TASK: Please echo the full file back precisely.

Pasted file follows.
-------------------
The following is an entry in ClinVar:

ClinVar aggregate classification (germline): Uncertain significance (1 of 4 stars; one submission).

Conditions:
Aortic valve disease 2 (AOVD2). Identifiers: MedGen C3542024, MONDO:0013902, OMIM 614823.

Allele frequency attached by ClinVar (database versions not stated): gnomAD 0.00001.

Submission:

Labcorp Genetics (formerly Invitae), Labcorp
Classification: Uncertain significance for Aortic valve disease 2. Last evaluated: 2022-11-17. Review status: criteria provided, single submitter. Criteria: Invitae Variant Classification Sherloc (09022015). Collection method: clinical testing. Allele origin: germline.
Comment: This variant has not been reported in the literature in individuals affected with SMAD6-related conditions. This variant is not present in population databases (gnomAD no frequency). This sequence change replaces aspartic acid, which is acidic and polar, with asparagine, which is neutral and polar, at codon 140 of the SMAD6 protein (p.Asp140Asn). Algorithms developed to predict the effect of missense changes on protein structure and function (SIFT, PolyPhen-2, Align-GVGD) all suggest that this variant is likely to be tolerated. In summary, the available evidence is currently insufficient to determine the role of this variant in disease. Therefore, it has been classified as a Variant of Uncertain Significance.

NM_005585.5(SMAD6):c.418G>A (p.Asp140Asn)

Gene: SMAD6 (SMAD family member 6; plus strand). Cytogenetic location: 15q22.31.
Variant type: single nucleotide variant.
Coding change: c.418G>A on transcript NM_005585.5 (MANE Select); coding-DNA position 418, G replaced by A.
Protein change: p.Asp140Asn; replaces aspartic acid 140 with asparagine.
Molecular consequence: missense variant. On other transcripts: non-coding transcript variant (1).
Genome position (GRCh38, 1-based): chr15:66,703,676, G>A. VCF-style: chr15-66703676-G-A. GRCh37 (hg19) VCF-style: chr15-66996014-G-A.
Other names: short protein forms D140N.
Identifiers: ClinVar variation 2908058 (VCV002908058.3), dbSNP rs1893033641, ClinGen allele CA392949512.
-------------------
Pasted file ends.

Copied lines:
The following is an entry in ClinVar:

ClinVar aggregate classification (germline): Uncertain significance (1 of 4 stars; one submission).

Conditions:
Aortic valve disease 2 (AOVD2). Identifiers: MedGen C3542024, MONDO:0013902, OMIM 614823.

Allele frequency attached by ClinVar (database versions not stated): gnomAD 0.00001.

Submission:

Labcorp Genetics (formerly Invitae), Labcorp
Classification: Uncertain significance for Aortic valve disease 2. Last evaluated: 2022-11-17. Review status: criteria provided, single submitter. Criteria: Invitae Variant Classification Sherloc (09022015). Collection method: clinical testing. Allele origin: germline.
Comment: This variant has not been reported in the literature in individuals affected with SMAD6-related conditions. This variant is not present in population databases (gnomAD no frequency). This sequence change replaces aspartic acid, which is acidic and polar, with asparagine, which is neutral and polar, at codon 140 of the SMAD6 protein (p.Asp140Asn). Algorithms developed to predict the effect of missense changes on protein structure and function (SIFT, PolyPhen-2, Align-GVGD) all suggest that this variant is likely to be tolerated. In summary, the available evidence is currently insufficient to determine the role of this variant in disease. Therefore, it has been classified as a Variant of Uncertain Significance.

NM_005585.5(SMAD6):c.418G>A (p.Asp140Asn)

Gene: SMAD6 (SMAD family member 6; plus strand). Cytogenetic location: 15q22.31.
Variant type: single nucleotide variant.
Coding change: c.418G>A on transcript NM_005585.5 (MANE Select); coding-DNA position 418, G replaced by A.
Protein change: p.Asp140Asn; replaces aspartic acid 140 with asparagine.
Molecular consequence: missense variant. On other transcripts: non-coding transcript variant (1).
Genome position (GRCh38, 1-based): chr15:66,703,676, G>A. VCF-style: chr15-66703676-G-A. GRCh37 (hg19) VCF-style: chr15-66996014-G-A.
Other names: short protein forms D140N.
Identifiers: ClinVar variation 2908058 (VCV002908058.3), dbSNP rs1893033641, ClinGen allele CA392949512.